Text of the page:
So far, we've been treated to a total lunar eclipse and three consecutive super moons in 2021. This November, the satellite will put on its last big show of the year for its spectators on Earth. A full, micro beaver moon will showcase a deep, partial lunar eclipse in the early morning hours of November 19. To see the event in person, here's what you need to know.
What Is a Micro Beaver Moon?
A beaver moon is the name given to the first (and usually the only) full moon of November. Historically, the month is the last chance to stock up on beaver furs before winter in North America. After it likely originated with the Algonquin people, European colonists adopted the nickname for November's full moon.
A micro moon is the opposite of a super moon. It occurs when the moon reaches the farthest point in its orbit from Earth, making it appear especially tiny in the night sky. November's full micro moon may be smaller than what you're used to seeing, but when it's fully illuminated it will still be easy to spot.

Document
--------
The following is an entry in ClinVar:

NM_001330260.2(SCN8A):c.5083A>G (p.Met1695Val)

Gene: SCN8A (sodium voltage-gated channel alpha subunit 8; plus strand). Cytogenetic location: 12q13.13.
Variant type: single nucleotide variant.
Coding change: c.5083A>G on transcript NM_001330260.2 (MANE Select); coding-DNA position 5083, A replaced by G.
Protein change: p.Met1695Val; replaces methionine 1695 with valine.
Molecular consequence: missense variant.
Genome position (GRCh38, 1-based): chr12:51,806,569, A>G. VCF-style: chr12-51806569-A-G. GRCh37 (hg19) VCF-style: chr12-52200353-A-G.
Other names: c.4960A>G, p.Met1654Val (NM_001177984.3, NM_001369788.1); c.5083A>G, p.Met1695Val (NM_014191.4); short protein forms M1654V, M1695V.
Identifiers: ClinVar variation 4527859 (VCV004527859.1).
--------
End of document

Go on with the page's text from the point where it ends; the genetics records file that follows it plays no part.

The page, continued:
What Is a Partial Lunar Eclipse?
During a lunar eclipse, the Earth falls perfectly between the moon and the sun. This casts a shadow across the moon's surface, bathing it in a dark, reddish hue. A total lunar eclipse happens when the moon is fully enveloped in the Earth's shadow. This won't be the case on November 19, but the partial eclipse will be so deep that you may not notice the difference. According to timeanddate.com, the phenomenon qualifies as an "almost" total lunar eclipse.
When to See the Partial Eclipse of the Micro Beaver Moon
To catch this year's partial eclipse, look up early in the morning of Friday, November 19. Around 1 a.m. ET, the moon will start to darken, and just after 4 a.m., the eclipse will reach its peak. The spectacle will be visible throughout North America, but depending on where you live, the moon may be partially or fully behind the horizon for part of it.
Lunar eclipses always occur within two weeks of a solar eclipse. After looking up for this event, you can expect a total eclipse of the sun on December 4.